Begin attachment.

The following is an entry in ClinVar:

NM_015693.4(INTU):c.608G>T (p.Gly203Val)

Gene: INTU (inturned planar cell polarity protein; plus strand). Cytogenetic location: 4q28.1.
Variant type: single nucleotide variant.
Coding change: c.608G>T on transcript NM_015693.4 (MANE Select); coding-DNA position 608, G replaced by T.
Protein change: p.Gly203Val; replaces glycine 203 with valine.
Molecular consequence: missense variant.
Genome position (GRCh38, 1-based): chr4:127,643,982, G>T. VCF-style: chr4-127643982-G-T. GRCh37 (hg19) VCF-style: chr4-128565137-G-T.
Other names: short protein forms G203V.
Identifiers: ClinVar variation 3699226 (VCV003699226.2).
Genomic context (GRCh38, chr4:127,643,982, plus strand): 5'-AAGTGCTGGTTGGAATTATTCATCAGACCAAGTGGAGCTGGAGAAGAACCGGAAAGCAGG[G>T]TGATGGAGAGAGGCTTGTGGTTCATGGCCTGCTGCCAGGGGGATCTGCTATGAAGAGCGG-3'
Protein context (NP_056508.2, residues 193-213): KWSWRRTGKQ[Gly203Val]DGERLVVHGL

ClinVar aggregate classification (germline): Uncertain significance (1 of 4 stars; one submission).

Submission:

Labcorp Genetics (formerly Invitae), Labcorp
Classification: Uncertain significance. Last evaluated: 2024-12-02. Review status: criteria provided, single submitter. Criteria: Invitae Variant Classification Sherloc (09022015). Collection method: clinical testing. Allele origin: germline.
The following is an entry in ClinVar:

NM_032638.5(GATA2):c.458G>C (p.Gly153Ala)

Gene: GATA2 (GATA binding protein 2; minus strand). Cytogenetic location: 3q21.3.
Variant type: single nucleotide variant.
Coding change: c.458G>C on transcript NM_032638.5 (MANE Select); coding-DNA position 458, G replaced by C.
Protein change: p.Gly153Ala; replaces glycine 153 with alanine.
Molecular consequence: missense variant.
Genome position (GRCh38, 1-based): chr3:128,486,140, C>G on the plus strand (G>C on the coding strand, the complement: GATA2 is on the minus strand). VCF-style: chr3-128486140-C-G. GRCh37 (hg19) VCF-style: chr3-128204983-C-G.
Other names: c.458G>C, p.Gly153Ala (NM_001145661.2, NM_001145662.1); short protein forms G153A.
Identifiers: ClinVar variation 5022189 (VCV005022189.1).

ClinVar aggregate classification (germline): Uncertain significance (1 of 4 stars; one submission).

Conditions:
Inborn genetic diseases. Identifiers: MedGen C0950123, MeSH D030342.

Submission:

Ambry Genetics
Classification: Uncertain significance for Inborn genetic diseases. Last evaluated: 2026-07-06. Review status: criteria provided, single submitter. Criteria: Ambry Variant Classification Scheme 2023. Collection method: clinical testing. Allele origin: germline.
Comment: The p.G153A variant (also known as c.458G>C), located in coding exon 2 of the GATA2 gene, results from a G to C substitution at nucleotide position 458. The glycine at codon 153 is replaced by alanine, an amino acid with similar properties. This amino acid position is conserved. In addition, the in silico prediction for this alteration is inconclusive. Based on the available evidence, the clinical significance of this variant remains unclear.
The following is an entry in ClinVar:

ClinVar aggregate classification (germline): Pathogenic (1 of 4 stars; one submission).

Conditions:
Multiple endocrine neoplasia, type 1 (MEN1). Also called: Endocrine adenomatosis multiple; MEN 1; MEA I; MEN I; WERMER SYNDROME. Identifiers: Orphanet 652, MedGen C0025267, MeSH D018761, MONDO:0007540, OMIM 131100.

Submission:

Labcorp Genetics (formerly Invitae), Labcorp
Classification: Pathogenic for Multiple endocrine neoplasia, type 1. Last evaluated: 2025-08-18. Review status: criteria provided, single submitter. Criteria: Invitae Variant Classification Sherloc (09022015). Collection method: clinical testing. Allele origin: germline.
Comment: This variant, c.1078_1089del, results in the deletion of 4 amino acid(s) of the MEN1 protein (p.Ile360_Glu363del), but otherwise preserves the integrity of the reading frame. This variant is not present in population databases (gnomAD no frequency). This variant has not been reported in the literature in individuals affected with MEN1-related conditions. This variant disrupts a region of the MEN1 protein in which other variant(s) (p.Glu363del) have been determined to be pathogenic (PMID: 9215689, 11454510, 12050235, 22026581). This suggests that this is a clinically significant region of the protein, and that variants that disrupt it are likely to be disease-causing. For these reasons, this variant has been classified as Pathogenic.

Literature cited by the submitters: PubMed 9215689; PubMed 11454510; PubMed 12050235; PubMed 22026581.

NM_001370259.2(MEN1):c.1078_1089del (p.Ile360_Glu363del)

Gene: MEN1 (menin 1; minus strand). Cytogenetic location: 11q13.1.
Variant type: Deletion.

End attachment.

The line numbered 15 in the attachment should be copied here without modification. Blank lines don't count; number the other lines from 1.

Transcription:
Labcorp Genetics (formerly Invitae), Labcorp